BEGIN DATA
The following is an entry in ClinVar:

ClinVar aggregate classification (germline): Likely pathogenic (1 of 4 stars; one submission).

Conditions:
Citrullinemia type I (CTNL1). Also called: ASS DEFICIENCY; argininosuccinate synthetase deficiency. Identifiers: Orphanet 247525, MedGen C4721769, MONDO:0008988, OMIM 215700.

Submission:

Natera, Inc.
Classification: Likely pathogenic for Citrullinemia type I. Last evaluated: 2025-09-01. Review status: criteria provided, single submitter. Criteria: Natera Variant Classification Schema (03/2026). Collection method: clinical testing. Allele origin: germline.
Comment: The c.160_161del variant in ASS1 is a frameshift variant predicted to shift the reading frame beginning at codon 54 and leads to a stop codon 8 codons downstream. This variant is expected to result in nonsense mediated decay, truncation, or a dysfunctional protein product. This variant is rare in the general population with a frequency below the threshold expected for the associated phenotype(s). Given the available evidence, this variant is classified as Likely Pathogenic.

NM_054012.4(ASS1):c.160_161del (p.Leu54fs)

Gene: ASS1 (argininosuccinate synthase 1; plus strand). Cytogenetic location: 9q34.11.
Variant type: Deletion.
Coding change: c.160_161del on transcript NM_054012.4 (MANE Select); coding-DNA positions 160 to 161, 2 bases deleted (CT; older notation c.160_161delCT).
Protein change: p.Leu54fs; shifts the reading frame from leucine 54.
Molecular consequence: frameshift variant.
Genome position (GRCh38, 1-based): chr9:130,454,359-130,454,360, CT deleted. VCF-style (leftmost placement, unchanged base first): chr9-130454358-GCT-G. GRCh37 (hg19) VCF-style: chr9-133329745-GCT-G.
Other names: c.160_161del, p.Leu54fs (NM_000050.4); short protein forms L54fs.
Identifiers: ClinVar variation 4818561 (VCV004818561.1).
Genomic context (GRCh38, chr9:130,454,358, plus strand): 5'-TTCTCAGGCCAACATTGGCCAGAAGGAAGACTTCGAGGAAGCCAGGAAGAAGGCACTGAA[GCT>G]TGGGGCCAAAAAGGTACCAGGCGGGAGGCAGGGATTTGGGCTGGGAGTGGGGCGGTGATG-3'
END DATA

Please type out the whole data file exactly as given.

The following is an entry in ClinVar:

ClinVar aggregate classification (germline): Likely pathogenic (1 of 4 stars; one submission).

Conditions:
Citrullinemia type I (CTNL1). Also called: ASS DEFICIENCY; argininosuccinate synthetase deficiency. Identifiers: Orphanet 247525, MedGen C4721769, MONDO:0008988, OMIM 215700.

Submission:

Natera, Inc.
Classification: Likely pathogenic for Citrullinemia type I. Last evaluated: 2025-09-01. Review status: criteria provided, single submitter. Criteria: Natera Variant Classification Schema (03/2026). Collection method: clinical testing. Allele origin: germline.
Comment: The c.160_161del variant in ASS1 is a frameshift variant predicted to shift the reading frame beginning at codon 54 and leads to a stop codon 8 codons downstream. This variant is expected to result in nonsense mediated decay, truncation, or a dysfunctional protein product. This variant is rare in the general population with a frequency below the threshold expected for the associated phenotype(s). Given the available evidence, this variant is classified as Likely Pathogenic.

NM_054012.4(ASS1):c.160_161del (p.Leu54fs)

Gene: ASS1 (argininosuccinate synthase 1; plus strand). Cytogenetic location: 9q34.11.
Variant type: Deletion.
Coding change: c.160_161del on transcript NM_054012.4 (MANE Select); coding-DNA positions 160 to 161, 2 bases deleted (CT; older notation c.160_161delCT).
Protein change: p.Leu54fs; shifts the reading frame from leucine 54.
Molecular consequence: frameshift variant.
Genome position (GRCh38, 1-based): chr9:130,454,359-130,454,360, CT deleted. VCF-style (leftmost placement, unchanged base first): chr9-130454358-GCT-G. GRCh37 (hg19) VCF-style: chr9-133329745-GCT-G.
Other names: c.160_161del, p.Leu54fs (NM_000050.4); short protein forms L54fs.
Identifiers: ClinVar variation 4818561 (VCV004818561.1).
Genomic context (GRCh38, chr9:130,454,358, plus strand): 5'-TTCTCAGGCCAACATTGGCCAGAAGGAAGACTTCGAGGAAGCCAGGAAGAAGGCACTGAA[GCT>G]TGGGGCCAAAAAGGTACCAGGCGGGAGGCAGGGATTTGGGCTGGGAGTGGGGCGGTGATG-3'